A breakthrough in metastasis could lead to better cancer treatments

Understanding how metastasis works.
Deniz Yildiran
Leukemia stock image.
Leukemia stock image.

Chawalit Banpot/iStock 

In the universal fight against cancer, metastasis is one of the most unpleasant factors that could make matters even worse; and there is still much to comprehend in the spread process. Cambridge scientists might have unveiled a breakthrough in understanding how metastasis works.

A team of scientists at the Cancer Research UK Cambridge Institute and the University of Cambridge has discovered that blocking a particular protein's activity kicked off metastasis in mice with cancer.

The research has been published in the journal Nature Genetics.

Scientists also found that metastasis is not a process only cancer can cause. When they removed the NALCN protein from mice without cancer, they realized that healthy cells also left their original tissue and took a trip around the body to join other organs.

In an experiment, healthy cells of the pancreas traveled to the kidney and transformed into healthy kidney cells, which indicates that metastasis is not an abnormal process pertaining to cancer only. Until now, it has been thought so by the scientific community.

It seems that our organs are part of a collaborating machine.

NALCN and metastasis

"These findings are among the most important to have come out of my lab for three decades," said Professor Richard Gilbertson, group leader for the study and Director of the CRUK Cambridge Centre.

"Not only have we identified one of the elusive drivers of metastasis, but we have also turned a commonly held understanding of this on its head, showing how cancer hijacks processes in healthy cells for its own gains. If validated through further research, this could have far-reaching implications for how we prevent cancer from spreading and allow us to manipulate this process to repair damaged organs."

NALCN stands for sodium (Na+) leak channel, non-selective. Sodium leak channels are mainly expressed in the central nervous system. However, they can also be found in different internal parts of the body.

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These channels are placed over the cell membranes, which control the movement of sodium ions into the cell. However, scientists haven't been able to figure out what exactly the channels have to do with the spread of cancer.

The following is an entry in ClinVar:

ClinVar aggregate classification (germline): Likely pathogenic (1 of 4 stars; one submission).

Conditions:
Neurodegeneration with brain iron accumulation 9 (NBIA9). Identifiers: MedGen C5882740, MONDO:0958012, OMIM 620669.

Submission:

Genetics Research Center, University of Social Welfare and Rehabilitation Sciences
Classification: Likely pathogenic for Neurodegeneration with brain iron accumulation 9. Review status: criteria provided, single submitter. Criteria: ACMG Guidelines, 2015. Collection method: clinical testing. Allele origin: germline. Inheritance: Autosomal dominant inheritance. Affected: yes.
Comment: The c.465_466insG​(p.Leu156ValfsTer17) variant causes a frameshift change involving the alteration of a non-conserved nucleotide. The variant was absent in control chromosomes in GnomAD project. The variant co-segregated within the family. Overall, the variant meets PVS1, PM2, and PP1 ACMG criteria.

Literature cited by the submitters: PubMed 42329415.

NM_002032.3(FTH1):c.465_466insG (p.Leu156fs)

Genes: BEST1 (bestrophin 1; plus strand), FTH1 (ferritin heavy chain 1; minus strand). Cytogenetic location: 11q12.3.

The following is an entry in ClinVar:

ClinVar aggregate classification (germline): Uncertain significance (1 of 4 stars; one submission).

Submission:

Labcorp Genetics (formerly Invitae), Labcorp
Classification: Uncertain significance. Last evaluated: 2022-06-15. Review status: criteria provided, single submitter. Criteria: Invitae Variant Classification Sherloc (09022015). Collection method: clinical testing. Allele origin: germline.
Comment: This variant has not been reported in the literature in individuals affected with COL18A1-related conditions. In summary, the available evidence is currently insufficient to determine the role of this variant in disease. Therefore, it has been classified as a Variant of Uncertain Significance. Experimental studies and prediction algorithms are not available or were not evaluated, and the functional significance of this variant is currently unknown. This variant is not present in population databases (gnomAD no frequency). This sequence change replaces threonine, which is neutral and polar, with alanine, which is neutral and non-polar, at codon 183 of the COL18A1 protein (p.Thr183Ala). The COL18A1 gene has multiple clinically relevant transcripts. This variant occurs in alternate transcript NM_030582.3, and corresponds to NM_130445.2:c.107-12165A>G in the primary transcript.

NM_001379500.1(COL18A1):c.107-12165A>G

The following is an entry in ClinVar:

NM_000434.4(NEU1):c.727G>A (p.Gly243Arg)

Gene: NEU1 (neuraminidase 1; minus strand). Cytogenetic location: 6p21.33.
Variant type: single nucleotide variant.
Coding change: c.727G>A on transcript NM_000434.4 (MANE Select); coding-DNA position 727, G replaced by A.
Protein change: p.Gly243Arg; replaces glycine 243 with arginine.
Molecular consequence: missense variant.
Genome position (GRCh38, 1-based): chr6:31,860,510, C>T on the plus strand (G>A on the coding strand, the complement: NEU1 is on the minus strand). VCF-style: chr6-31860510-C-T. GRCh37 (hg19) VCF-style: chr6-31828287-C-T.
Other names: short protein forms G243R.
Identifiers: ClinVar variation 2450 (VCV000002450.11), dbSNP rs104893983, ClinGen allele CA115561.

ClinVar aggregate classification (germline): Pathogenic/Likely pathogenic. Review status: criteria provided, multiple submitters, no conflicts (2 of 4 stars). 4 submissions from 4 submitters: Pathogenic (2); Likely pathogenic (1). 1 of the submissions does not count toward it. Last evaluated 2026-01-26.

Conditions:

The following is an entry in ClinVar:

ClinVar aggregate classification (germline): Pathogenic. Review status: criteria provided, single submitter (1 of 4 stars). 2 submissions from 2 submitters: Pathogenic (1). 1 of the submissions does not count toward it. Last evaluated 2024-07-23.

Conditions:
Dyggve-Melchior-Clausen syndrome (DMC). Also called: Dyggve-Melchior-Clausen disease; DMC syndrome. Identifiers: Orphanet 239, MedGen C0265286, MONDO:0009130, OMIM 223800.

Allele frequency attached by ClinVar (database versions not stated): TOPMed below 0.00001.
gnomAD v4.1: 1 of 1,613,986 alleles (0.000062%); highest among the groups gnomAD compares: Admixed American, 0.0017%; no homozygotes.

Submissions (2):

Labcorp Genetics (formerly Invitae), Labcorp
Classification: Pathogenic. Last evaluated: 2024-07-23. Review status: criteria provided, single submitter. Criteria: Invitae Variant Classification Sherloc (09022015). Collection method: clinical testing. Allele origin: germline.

"We are incredibly excited to have identified a single protein that regulates not only how cancer spreads through the body, independent of tumor growth, but also normal tissue cell shedding and repair," said Dr. Eric Rahrmann, lead researcher of the study.

"We are developing a clearer picture of the processes that govern how cancer cells spread. We can now consider whether there are likely existing drugs which could be repurposed to prevent this mechanism from triggering cancer spreading in patients."

"Once cancer has spread from the first tumor, it is harder to treat because we are looking at multiple sites in the body and working with new tumors that may be resistant to treatment. Discovering that a cancer has spread is always devastating news for patients and their families, and so we are delighted to have supported this incredible research which may one day allow us to prevent metastasis and turn cancer into a much more survivable disease," Director of Research at CRUK, Dr. Catherine Elliott, said.


We identify the sodium leak channel non-selective protein (NALCN) as a key regulator of cancer metastasis and nonmalignant cell dissemination. Among 10,022 human cancers, NALCN loss-of-function mutations were enriched in gastric and colorectal cancers. Deletion of Nalcn from gastric, intestinal or pancreatic adenocarcinomas in mice did not alter tumor incidence, but markedly increased the number of circulating tumor cells (CTCs) and metastases. Treatment of these mice with gadolinium—a NALCN channel blocker—similarly increased CTCs and metastases. Deletion of Nalcn from mice that lacked oncogenic mutations and never developed cancer caused shedding of epithelial cells into the blood at levels equivalent to those seen in tumor-bearing animals. These cells trafficked to distant organs to form normal structures including lung epithelium, and kidney glomeruli and tubules. Thus, NALCN regulates cell shedding from solid tissues independent of cancer, divorcing this process from tumorigenesis and unmasking a potential new target for antimetastatic therapies.

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